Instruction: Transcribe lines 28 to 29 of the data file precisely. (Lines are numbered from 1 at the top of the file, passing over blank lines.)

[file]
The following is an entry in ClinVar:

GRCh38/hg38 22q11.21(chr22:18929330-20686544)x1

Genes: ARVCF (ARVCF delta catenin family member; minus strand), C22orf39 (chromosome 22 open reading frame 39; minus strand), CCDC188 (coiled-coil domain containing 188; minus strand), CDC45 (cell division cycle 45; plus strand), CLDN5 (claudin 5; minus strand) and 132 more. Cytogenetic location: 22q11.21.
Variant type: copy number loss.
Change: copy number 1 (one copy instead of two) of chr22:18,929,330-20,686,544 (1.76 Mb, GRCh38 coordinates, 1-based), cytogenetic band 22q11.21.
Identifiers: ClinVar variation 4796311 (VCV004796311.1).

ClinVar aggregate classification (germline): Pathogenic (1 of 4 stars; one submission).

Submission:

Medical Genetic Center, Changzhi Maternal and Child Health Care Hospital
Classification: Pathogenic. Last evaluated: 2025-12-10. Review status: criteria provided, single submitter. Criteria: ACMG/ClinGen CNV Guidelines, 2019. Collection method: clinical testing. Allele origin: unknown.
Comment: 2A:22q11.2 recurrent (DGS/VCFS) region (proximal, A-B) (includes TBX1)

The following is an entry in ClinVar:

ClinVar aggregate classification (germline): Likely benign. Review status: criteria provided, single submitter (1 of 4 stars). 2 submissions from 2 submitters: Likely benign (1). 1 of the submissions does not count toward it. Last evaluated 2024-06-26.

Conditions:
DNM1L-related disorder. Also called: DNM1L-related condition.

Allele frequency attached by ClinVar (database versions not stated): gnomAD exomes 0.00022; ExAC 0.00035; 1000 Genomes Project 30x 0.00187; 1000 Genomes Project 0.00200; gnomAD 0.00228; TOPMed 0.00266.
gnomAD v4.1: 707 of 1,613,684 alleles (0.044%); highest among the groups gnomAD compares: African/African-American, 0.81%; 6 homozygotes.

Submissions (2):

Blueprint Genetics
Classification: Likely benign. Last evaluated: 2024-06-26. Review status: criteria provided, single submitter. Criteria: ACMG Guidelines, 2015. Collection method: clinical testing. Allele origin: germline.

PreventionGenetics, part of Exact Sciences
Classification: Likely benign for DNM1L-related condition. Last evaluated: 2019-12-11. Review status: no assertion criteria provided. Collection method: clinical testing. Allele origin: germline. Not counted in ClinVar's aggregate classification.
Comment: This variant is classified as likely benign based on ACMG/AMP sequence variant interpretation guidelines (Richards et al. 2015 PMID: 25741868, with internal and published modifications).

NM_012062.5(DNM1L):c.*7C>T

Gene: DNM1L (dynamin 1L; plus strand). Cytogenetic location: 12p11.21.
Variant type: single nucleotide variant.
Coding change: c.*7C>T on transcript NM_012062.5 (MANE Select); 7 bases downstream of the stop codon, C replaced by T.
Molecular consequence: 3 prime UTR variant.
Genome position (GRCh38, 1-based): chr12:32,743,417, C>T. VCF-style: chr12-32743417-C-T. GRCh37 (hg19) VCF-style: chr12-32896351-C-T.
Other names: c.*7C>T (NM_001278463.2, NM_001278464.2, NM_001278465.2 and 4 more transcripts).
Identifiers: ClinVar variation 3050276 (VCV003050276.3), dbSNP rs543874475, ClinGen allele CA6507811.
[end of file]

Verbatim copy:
Molecular consequence: 3 prime UTR variant.
Genome position (GRCh38, 1-based): chr12:32,743,417, C>T. VCF-style: chr12-32743417-C-T. GRCh37 (hg19) VCF-style: chr12-32896351-C-T.